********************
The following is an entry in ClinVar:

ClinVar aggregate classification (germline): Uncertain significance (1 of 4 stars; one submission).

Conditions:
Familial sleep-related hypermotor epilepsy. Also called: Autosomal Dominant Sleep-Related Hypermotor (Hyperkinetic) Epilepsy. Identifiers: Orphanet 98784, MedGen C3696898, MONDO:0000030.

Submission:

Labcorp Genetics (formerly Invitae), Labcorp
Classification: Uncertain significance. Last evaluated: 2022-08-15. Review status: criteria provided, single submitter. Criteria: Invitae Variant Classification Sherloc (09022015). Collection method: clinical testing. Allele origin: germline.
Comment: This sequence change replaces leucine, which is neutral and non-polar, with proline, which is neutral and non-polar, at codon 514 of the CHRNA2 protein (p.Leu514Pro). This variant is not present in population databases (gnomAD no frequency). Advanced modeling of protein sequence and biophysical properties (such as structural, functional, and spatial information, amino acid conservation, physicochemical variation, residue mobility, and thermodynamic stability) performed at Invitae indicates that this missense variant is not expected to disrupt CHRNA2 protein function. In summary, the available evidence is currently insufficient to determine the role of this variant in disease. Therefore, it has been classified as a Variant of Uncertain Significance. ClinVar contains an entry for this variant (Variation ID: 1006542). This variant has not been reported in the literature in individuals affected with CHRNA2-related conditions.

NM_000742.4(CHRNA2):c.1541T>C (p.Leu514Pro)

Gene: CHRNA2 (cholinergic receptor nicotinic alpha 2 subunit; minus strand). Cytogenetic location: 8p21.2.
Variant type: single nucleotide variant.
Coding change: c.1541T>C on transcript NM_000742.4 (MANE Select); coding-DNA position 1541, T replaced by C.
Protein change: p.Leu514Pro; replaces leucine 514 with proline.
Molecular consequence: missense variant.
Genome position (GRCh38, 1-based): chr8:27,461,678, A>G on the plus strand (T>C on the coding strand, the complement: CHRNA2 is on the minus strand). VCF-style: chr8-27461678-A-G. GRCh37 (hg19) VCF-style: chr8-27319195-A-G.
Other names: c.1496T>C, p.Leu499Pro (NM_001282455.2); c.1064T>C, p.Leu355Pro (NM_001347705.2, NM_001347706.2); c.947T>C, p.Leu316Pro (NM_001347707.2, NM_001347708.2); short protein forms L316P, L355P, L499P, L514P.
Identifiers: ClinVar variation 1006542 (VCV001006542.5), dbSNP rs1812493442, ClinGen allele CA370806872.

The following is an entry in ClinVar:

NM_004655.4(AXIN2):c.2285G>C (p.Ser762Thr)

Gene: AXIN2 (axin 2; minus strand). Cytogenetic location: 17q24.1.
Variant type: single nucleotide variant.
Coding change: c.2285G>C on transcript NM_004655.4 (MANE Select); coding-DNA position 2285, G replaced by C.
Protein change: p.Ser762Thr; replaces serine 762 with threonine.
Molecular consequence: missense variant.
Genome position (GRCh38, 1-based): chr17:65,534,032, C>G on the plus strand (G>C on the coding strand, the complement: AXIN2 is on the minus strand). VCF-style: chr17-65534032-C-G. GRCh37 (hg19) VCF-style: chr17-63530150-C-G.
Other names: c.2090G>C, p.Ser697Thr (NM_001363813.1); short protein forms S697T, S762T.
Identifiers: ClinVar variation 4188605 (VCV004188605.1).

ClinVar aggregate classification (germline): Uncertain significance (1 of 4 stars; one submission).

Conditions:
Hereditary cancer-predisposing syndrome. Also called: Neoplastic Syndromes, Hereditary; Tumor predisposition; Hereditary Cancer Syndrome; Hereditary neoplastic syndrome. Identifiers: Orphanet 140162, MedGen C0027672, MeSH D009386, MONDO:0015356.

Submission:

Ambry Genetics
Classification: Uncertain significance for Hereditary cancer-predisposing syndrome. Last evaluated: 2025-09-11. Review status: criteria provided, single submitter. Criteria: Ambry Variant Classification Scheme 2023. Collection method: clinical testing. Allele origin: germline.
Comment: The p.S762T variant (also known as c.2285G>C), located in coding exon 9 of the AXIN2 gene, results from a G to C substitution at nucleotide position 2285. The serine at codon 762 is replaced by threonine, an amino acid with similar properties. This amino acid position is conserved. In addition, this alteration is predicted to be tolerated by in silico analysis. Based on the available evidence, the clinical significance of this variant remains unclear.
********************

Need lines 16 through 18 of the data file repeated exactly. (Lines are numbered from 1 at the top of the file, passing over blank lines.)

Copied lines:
Other names: c.1496T>C, p.Leu499Pro (NM_001282455.2); c.1064T>C, p.Leu355Pro (NM_001347705.2, NM_001347706.2); c.947T>C, p.Leu316Pro (NM_001347707.2, NM_001347708.2); short protein forms L316P, L355P, L499P, L514P.
Identifiers: ClinVar variation 1006542 (VCV001006542.5), dbSNP rs1812493442, ClinGen allele CA370806872.

The following is an entry in ClinVar: